Don't Touch My StuffI walked into our house one day at noon, only to find a small TV sitting in the middle of the dining room. One of our leather-cased slide projectors was on the floor of the living area. In our bedroom, a jewelry box had been dumped out on the bed.
You may have immediately thought they were robbed, but on the day of the event, I couldn't grasp that idea. First, I called my husband to see if he'd been home. When he said, "No," I called the police.
They were checking out the house and making a report when he arrived. They felt I had startled the robber and showed me where someone had entered through a small back window.
We were called in once, to check on stolen items that had been recovered. The amount of stuff in the police storage area boggled my mind, but none of it was ours. We missed our 35mm camera, college and high school rings and some other jewelry which we never replaced. But nothing could have made Jesus' words in Matthew more meaningful.
A "Heads Up"
He said, "Do not lay up for yourselves treasures on earth, where moth and rust destroy and where thieves break in and steal, but lay up for yourselves treasures in heaven . . . for where your treasure is, there your heart will be also" (Matthew 6:19-21, NKJV).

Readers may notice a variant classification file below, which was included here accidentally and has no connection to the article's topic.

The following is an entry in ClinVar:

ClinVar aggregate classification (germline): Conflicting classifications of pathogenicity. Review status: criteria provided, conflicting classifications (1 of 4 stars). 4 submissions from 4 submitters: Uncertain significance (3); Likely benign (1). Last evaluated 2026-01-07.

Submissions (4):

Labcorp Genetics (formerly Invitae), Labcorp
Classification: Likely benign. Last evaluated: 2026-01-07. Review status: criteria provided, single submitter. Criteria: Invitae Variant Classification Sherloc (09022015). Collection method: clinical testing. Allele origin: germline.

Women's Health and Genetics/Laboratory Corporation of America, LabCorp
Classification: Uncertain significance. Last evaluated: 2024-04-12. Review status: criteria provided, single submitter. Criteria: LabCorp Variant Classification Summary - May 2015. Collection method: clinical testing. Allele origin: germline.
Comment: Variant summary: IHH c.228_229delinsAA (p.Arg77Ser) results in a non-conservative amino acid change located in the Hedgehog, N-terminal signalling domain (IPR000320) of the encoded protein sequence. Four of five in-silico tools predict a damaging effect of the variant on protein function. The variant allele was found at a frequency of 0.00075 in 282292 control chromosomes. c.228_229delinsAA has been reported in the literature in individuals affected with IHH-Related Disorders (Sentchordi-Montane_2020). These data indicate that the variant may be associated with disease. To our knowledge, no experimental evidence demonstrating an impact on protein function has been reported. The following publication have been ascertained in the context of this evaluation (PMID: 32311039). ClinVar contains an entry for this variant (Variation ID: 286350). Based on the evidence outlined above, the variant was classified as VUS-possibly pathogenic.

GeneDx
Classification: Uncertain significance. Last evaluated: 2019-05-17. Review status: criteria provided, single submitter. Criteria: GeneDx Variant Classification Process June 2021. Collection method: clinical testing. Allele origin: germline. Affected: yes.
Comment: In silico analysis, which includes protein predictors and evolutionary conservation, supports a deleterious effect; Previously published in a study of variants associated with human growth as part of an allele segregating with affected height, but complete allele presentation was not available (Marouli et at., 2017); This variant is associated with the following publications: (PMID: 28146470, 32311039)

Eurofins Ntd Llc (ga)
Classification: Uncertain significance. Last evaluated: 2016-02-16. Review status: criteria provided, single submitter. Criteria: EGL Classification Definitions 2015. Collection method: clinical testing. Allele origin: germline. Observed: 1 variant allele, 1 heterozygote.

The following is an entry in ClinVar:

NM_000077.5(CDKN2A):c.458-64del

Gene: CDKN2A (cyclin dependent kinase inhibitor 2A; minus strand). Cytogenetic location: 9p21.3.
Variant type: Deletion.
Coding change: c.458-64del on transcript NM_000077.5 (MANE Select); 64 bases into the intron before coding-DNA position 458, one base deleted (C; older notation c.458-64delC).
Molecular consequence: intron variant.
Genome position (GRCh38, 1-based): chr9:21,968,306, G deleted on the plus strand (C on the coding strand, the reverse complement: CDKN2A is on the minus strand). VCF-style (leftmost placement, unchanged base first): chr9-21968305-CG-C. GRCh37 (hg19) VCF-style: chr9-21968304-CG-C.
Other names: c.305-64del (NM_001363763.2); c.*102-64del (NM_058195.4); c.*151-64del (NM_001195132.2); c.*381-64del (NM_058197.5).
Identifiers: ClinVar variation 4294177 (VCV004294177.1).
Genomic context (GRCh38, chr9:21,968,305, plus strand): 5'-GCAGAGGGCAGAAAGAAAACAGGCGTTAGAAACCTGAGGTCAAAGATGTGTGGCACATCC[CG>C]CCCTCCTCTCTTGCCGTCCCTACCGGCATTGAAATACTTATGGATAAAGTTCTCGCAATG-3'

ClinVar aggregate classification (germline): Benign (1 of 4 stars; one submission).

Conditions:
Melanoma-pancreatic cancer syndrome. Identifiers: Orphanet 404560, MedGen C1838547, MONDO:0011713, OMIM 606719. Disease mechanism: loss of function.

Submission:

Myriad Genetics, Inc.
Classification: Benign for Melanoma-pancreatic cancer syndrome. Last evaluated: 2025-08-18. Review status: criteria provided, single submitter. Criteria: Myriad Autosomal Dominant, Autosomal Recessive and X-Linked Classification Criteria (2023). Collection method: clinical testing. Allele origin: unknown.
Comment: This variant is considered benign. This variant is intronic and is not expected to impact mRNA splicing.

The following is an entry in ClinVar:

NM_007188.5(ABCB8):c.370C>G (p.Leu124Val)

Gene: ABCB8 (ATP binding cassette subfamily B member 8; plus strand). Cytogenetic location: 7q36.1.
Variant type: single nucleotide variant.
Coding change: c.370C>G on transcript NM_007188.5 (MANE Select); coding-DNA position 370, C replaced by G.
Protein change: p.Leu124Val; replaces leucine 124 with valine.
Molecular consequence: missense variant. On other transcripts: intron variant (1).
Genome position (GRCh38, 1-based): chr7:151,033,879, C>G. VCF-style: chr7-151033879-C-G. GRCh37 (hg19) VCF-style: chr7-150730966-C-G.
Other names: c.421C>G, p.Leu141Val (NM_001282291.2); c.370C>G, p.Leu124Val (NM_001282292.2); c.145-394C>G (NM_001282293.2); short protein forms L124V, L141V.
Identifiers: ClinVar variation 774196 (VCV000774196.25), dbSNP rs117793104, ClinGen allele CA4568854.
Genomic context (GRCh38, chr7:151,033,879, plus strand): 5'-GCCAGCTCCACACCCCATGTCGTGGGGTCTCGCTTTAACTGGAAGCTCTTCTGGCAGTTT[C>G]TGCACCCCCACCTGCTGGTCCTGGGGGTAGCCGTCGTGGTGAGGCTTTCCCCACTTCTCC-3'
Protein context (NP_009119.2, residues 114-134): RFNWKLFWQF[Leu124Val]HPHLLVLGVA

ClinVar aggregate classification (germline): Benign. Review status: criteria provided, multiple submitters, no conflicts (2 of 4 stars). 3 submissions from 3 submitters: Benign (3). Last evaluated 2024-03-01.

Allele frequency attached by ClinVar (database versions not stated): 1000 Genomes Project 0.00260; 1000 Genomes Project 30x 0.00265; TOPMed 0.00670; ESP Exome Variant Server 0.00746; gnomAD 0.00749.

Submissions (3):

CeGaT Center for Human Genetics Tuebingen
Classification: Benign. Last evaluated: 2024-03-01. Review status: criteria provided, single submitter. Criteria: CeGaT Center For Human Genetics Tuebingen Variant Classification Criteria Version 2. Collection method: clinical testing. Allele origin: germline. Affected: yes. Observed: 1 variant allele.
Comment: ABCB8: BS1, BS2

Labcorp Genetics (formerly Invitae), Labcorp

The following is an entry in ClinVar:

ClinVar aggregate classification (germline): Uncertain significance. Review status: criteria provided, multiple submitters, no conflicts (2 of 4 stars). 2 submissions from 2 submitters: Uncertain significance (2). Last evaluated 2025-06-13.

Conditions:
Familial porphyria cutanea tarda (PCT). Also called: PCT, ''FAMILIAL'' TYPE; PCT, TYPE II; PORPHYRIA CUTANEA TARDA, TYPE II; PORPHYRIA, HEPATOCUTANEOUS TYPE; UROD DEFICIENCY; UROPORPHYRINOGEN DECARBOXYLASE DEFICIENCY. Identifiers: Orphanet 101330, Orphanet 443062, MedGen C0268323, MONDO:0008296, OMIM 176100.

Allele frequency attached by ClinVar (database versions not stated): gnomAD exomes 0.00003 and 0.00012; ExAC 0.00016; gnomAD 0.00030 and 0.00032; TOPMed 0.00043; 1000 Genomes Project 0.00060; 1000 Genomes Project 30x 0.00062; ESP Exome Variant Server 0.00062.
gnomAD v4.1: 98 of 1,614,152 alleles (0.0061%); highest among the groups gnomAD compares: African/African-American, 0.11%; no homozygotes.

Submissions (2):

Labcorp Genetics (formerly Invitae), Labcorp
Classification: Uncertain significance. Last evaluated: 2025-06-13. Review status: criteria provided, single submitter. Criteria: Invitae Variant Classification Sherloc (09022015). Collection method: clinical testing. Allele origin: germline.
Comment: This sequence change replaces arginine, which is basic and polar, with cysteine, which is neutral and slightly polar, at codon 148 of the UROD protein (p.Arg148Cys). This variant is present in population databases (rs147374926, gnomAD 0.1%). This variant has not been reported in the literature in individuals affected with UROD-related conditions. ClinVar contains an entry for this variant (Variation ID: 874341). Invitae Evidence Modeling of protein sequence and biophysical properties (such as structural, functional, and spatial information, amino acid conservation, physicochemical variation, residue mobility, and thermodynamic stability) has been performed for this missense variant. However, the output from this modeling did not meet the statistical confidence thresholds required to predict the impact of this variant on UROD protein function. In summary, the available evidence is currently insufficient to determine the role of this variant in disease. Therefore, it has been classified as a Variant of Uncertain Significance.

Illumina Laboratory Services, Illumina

The place of our affection is often referred to as our heart. We tend to use the word "love" quite loosely when it comes to things. If we really "like" something, we tend to say we "love" it.
Jesus was not saying we couldn't have things to enjoy. His was a warning regarding attachment and priorities. Two guys who call themselves "The Minimalists" put it this way: "Real wealth, security and contentment come not from trinkets we amass, but from how we spend the one life we've been given."
Life By Choice
We can live as simply or as lavishly as we want, but Solomon said, "Guard your heart above all else, for it determines the course of your life" (Proverbs 4:23, NLT). Go ahead and enjoy what you have but don't hold on too tightly.
Life is more satisfying when shared, and that includes our talents as well as our "stuff." I admire the wealthy who are willing to part with high-dollar collections to benefit charitable organizations. But I also admire those with few worldly goods who freely share what they have with others in need.
The story of Robin Hood who stole from the rich to help the poor sounded good till I was the one stolen from. It was a great reminder to monitor my heart, and still is.
Instead of thinking don't touch my stuff, I became more aware of the need to say, "Here, let me share it."